Cancer Is Tough, Especially For Kids, But These Videos Offer Comfort And A Few Explanations

"It takes teamwork to fight this devastating disease."

Talking about cancer is rough, no matter how old you are. But one organization is on a mission to make that conversation easier for one audience in particular: children.

A few months ago, the Pediatric Brain Tumor Foundation released a series of animation videos called the Imaginary Friend Society that explain what cancer is, and how to deal with the side effects and emotions that come with it. While the nonprofit is dedicated to helping children and teens who have been diagnosed with brain tumors, it teamed up with ad agency Rubin Postaer and Associates, known as RPA. The two brought these animation ideas to life by working with 22 animation studios, according to Campaign Live.

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Despite the fact that the number of children who die because of pediatric cancer has decreased by almost 70 percent over the last 40 years, according to the National Cancer Institute and the National Institutes of Health, it's still in the running as the leading causing death for children

"It takes teamwork to fight this devastating disease, and many of our nonprofit distribution partners were inspired by children like those who will benefit from this film series," Robin Boettcher, president and CEO of the Pediatric Brain Tumor Foundation, said in a release.

One of the first videos in the Imaginary Friend Society's film series is called "Finding Out You Have Cancer," where a wizard named Merlinda ensures children their cancer diagonsis is not their fault:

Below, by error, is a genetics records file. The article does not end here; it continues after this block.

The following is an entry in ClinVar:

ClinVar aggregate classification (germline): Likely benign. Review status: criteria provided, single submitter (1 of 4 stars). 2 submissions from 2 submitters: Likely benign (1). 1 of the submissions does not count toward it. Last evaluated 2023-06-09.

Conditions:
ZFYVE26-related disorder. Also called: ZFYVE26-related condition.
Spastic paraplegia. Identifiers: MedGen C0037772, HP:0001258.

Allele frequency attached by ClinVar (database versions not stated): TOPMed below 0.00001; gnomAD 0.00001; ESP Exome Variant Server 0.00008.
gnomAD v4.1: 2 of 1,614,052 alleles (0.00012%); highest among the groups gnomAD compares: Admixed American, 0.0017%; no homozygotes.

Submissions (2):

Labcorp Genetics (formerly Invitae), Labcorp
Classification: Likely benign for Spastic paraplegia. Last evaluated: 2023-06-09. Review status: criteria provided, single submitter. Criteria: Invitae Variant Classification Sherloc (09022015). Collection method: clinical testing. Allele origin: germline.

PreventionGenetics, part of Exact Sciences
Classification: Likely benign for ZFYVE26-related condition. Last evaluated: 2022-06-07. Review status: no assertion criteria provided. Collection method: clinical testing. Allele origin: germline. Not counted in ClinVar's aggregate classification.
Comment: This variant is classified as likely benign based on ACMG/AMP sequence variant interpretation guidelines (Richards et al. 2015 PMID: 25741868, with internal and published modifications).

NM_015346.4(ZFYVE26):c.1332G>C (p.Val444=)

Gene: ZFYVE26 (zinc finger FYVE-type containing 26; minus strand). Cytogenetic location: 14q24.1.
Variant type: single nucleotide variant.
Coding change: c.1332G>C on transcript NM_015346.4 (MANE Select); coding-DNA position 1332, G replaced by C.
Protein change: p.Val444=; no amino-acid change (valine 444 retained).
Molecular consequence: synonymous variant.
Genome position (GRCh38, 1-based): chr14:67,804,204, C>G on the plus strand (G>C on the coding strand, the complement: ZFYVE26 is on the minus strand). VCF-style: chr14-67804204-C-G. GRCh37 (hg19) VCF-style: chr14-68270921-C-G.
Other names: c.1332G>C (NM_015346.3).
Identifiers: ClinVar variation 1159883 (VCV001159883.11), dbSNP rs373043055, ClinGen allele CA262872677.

With about 20 videos under its belt, the Pediatric Brain Tumor Foundation and RPA won a Partnership of the Year Award from the 4A's, a national trade association, for the Imaginary Friend Society project in April. It's also a finalist in the ThinkLA's IDEA Awards, which celebrates advertising and marketing creativity from Southern California. 

Awards aside, the partnership between the two organizations is more than just creative marketing, it's about making a real difference in the lives of children with cancer.

"No offense to the work I've done for Apple and Honda, but this work fills me with such pride," Jason Sperling, RPA's senior vice president and chief of creative development told Campaign Live. "It's not often our work can have a positive impact on the world, or be so transformative. I don't have an experience with childhood cancer, but I know people who have, and how painful the whole thing is. And there's nothing worse than seeing kids deal with a life or death health issue, when they're at a point in their life when they should be playing, learning and having fun. It's not fair."

(H/T: Adweek)

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